Non Fiction

Graeme Miles reviews 'The Unspeak Poems and Other Verses'

Graeme Miles
Thursday, 25 September 2014

TheUnspeak Poems, Tim Thorne’s fourteenth collection, is characteristically politically engaged and international in its scope. The best of these poems make use of Thorne’s acute ear for everyday speech. ‘Gettin’ there’, for instance, sad and memorable, creates through jumpy fragments of wry observations and narrative a picture of misguided h ...

Geoff Page reviews 'Circle Work'

Geoff Page
Thursday, 25 September 2014

Just over fifty years since the death of the great American poet William Carlos Williams, it ispleasing to see so much of his spirit still alive in Cameron Lowe’s third collection, Circle Work. Williams was often short-changed by poets who, mistakenly, thought his short, ‘photographic’ poems easy to imitate. Lowe, by contrast, fully understands the impo ...

Martin Duwell reviews Geoffrey Lehmann's 'Poems: 1957−2013'

Martin Duwell
Thursday, 25 September 2014

A striking feature of this collection of Geoffrey Lehmann’s poetry of fifty-six years is how few loci of interest there are: ancient Rome, a farm in rural New South Wales, parenthood. His characteristic mode seems to be to explore these exhaustively by holding them up to the light and investigating every facet. Wallace Stevens’s ‘Thirteen Ways of Looking at a ...

Anthony Lynch: tributes to Chris Wallace-Crabbe

Anthony Lynch
Thursday, 25 September 2014

The title of Cassandra Atherton’s anthology, Travelling Without Gods, alludes to the particular brand of agnosticism that has run through Chris Wallace-Crabbe’s work over many decades. Journeying sans deity is evidenced strongly in the poet’s latest collection, a book which, like Atherton’s, has been published to coincide with Wallace-Crabbe’s eight ...

Eloise Ross reviews 'The Selected Letters of Elia Kazan'

Eloise Ross
Wednesday, 24 September 2014

‘I get awful intense about these movies I do. I become, in fact, obsessed with them.’ So Elia Kazan (1909–2003) wrote to his daughter in 1957. A workaholic, Kazan was both extremely self-assured and plagued by self-doubt, terrified he would produce mediocrity. He rarely did. As a stage and screen director he achieved remarkable success. Kazan was an egotist, a ...

Desley Deacon reviews the new biography of Shirley Temple

Desley Deacon
Wednesday, 24 September 2014

Lucky Shirley Temple! Film star biographies are usually made up of a chronology laced with doubtful studio publicity and salacious gossip. But The Little Girl Who Fought the Great Depression is written by a reigning scholar of American culture, John F. Kasson. A professor of History and American Studies at the University of North Carolina at Chapel Hill, Kass ...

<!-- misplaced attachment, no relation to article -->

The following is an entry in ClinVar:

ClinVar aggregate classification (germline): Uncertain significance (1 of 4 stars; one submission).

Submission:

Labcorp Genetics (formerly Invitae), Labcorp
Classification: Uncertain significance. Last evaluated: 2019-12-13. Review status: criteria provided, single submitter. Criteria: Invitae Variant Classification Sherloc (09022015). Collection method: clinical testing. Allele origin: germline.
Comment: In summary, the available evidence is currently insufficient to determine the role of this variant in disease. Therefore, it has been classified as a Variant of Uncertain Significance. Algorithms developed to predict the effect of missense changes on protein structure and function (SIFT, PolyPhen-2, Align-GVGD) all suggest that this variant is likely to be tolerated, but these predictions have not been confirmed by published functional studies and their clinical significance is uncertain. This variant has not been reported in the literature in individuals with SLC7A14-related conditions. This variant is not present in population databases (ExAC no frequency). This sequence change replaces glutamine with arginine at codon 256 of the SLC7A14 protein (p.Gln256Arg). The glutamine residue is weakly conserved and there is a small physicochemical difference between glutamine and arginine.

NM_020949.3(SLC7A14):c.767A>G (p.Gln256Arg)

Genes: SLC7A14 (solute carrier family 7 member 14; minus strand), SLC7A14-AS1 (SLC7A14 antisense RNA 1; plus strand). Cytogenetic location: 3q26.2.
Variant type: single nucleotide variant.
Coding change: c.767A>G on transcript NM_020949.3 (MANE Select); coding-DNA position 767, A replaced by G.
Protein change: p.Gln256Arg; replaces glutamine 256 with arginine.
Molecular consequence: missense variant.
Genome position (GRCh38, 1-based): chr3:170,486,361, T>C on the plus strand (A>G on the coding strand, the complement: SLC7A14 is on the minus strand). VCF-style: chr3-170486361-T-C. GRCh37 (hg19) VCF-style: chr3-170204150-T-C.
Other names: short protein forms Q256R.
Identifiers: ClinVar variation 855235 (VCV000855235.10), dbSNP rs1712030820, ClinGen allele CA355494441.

Dina Ross reviews 'A Pianist’s A–Z'

Dina Ross
Wednesday, 24 September 2014

The concert pianist Alfred Brendel is one of the leading twentieth-century interpreters of music, with a special interest in the German repertoire. When he retired in 2008 after six decades of performing, he did so not through loss of stamina, but because of crippling arthritis in his hands. Brendel continues, at eighty-three, to teach, lecture, and write. (His poet ...

Kerry Brown reviews 'Quarterly Essay 54: Dragon's Tale'

Kerry Brown
Wednesday, 24 September 2014

I dealt with China for most of the ten years I worked for the British Foreign Office from 1998. The one conclusion I drew from my experience over those years was that it didn’t take much to stumble into complexity. Britain and China have a vast historic hinterland. In 1839, British forces inflicted the first Opium War on China, and British politicians enforced the ...

Frank Bongiorno reviews 'The Bush'

Frank Bongiorno
Wednesday, 24 September 2014

Late in 1986, the Australian Bicentennial Authority took sixty celebrities off to Uluru to make the television advertisement containing the jingle ‘Celebration of a Nation’. Just as the shoot finished, a heavy storm broke, prompting the stars to run for cover. ‘Oh, darling,’ cried Jeanne Little, a popular television personality at the time. ‘The real Austr ...

Dennis Haskell reviews 'An Unsentimental Bloke'

Dennis Haskell
Wednesday, 24 September 2014

Now and again it is good to remind ourselves that literary history (and I think the history of the other arts) is strewn with the names of those who had great stature in their own time and are now largely forgotten, and with the names of others for whom the reverse is true. William Blake, short of money, went to work for the much more admired poet William Hayley. Th ...

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